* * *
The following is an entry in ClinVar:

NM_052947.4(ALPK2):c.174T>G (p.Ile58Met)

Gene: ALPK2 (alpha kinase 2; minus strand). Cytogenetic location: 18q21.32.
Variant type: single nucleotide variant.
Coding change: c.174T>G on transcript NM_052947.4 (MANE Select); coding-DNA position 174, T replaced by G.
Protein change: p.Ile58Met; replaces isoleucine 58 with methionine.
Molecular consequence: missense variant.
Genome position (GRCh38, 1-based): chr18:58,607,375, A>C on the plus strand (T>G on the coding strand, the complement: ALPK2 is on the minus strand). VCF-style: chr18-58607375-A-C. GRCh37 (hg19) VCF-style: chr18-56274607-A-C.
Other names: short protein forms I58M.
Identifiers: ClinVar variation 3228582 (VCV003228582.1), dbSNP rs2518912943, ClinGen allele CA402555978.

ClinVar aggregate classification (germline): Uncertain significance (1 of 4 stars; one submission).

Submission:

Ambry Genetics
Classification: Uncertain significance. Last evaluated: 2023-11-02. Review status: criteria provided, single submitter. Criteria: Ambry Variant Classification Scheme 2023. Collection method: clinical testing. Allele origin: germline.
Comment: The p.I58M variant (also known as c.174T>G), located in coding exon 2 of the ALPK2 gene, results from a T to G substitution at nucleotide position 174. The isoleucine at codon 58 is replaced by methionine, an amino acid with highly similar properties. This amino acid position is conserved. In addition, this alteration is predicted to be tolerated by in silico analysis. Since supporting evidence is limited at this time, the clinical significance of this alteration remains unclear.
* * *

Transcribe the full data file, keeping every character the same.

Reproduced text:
The following is an entry in ClinVar:

NM_052947.4(ALPK2):c.174T>G (p.Ile58Met)

Gene: ALPK2 (alpha kinase 2; minus strand). Cytogenetic location: 18q21.32.
Variant type: single nucleotide variant.
Coding change: c.174T>G on transcript NM_052947.4 (MANE Select); coding-DNA position 174, T replaced by G.
Protein change: p.Ile58Met; replaces isoleucine 58 with methionine.
Molecular consequence: missense variant.
Genome position (GRCh38, 1-based): chr18:58,607,375, A>C on the plus strand (T>G on the coding strand, the complement: ALPK2 is on the minus strand). VCF-style: chr18-58607375-A-C. GRCh37 (hg19) VCF-style: chr18-56274607-A-C.
Other names: short protein forms I58M.
Identifiers: ClinVar variation 3228582 (VCV003228582.1), dbSNP rs2518912943, ClinGen allele CA402555978.

ClinVar aggregate classification (germline): Uncertain significance (1 of 4 stars; one submission).

Submission:

Ambry Genetics
Classification: Uncertain significance. Last evaluated: 2023-11-02. Review status: criteria provided, single submitter. Criteria: Ambry Variant Classification Scheme 2023. Collection method: clinical testing. Allele origin: germline.
Comment: The p.I58M variant (also known as c.174T>G), located in coding exon 2 of the ALPK2 gene, results from a T to G substitution at nucleotide position 174. The isoleucine at codon 58 is replaced by methionine, an amino acid with highly similar properties. This amino acid position is conserved. In addition, this alteration is predicted to be tolerated by in silico analysis. Since supporting evidence is limited at this time, the clinical significance of this alteration remains unclear.